Emmett Till’s case is getting much-overdue attention lately. Till became one of the first martyrs in America’s 1950s-era Civil Rights movement when he was killed by Radical Right-wing extremists for flirting with a white girl.
Till was one of dozens. For twenty years starting in the 1950s, federally mandated integration brought violence against both blacks and whites. According to the Southern Poverty Law Center, seven Americans died in 1963 at the hands of extremists who opposed racial integration.
We add 3 more victims to the SPLC list.
John F Kennedy, Lee Harvey Oswald, and Dallas police officer J D Tippet died in the same terror of angry southern whites that bombed four schoolgirls in Birmingham a month earlier. Was desegregation the reason JFK was killed? Not entirely. Not by itself. The outrage of southern whites against forced integration with blacks found its most popular venue in the form of “White Citizens Councils,” which in turn brought together the most violently extreme of Kennedy’s enemies.
My colleague Paul Trejo at the University of Texas finds a precursor to the JFK assassination in the establishment of White Citizens Councils (WCC) on Black Monday, 1954. Most of us know Black Monday as a stock market crash, but in the American South, Black Monday is when Earl Warren handed down the landmark Brown v. Board of Education decision, famously deciding separate is NOT equal in terms of schools. Paul says,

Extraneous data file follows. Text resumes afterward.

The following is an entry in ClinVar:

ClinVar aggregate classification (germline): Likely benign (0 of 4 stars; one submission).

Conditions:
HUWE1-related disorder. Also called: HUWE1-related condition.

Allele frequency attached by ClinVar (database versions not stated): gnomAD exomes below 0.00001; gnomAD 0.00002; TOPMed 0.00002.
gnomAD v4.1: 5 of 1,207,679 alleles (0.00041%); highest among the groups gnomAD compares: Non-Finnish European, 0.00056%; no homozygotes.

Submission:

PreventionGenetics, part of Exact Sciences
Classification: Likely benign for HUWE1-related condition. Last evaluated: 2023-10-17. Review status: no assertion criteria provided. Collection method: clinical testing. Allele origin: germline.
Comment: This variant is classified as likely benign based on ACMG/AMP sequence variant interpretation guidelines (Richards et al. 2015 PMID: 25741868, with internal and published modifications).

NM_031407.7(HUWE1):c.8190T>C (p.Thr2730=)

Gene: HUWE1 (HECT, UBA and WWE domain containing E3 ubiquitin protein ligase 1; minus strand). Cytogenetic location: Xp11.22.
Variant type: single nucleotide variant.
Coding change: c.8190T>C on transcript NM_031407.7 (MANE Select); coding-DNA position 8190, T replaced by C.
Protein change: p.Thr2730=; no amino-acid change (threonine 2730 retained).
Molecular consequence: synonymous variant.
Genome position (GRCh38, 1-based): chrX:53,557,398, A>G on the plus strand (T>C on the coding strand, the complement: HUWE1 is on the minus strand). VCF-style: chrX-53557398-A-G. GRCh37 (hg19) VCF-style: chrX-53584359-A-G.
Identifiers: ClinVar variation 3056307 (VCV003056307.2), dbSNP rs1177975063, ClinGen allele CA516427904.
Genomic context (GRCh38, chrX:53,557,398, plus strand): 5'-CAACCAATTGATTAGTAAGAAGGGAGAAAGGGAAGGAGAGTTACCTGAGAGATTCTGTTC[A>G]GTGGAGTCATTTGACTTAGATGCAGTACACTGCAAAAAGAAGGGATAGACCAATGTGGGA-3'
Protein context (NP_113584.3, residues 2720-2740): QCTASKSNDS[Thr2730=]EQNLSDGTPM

“The immediate reaction to Black Monday… was the sudden appearance of the White Citizens’ Council (WCC) in Mississippi, throughout the South and in the North. Robert B. Patterson, football star and WW2 paratrooper of Indianola, Mississippi established the first WCC in July 1954. Patterson published that the NAACP was “the enemy” and he vowed to doggedly fight anybody at all who supported the NAACP in any way.
“In addition to the WCC, State Sovereignty and States’ Rights organizations sprang up in the South with the same message – it is tyranny for the Federal government to dictate that local schools should be racially integrated. That is a decision that must only be made at the level of State government. Yet as WCC played out, the tough talk of Brady’s Black Monday would not produce private schools, boycotts or even one successful politician.
“Although some Southern States had voted to abolish public schools and even passed legislation to establish private schools, these never materialized at the State level. States like Virginia and Louisiana did pass laws establishing 100% segregation, as well as outlawing the NAACP. These laws, too, obtained little traction, although they temporarily stymied the growth of the NAACP in those communities.
“In 1955, ten thousand WCC members rallied to listen to Senator James O. Eastland speak of States’ Rights and the benefits of segregation. Yet in Mississippi, on 7 May 1955, Reverend George E. Lee, a Black clergyman, was killed for advising Blacks to vote. On 28 Aug 1955, Emmett Till, a Black youth of 14 was killed for whistling at a white woman. Two men were tried, confessed their guilt and were acquitted.”